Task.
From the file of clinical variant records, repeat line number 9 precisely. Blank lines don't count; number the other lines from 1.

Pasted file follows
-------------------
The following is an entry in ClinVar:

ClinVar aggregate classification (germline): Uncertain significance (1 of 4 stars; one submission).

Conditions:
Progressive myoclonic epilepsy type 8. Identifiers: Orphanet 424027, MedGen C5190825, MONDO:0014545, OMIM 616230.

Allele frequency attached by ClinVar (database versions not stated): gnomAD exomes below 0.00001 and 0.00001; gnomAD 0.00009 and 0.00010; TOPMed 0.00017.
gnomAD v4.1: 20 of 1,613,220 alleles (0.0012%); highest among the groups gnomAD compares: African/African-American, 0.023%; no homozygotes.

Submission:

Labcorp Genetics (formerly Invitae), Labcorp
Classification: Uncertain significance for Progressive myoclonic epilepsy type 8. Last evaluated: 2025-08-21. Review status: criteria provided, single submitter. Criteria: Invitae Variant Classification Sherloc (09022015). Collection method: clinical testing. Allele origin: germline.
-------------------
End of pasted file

Classification: Uncertain significance for Progressive myoclonic epilepsy type 8. Last evaluated: 2025-08-21. Review status: criteria provided, single submitter. Criteria: Invitae Variant Classification Sherloc (09022015). Collection method: clinical testing. Allele origin: germline.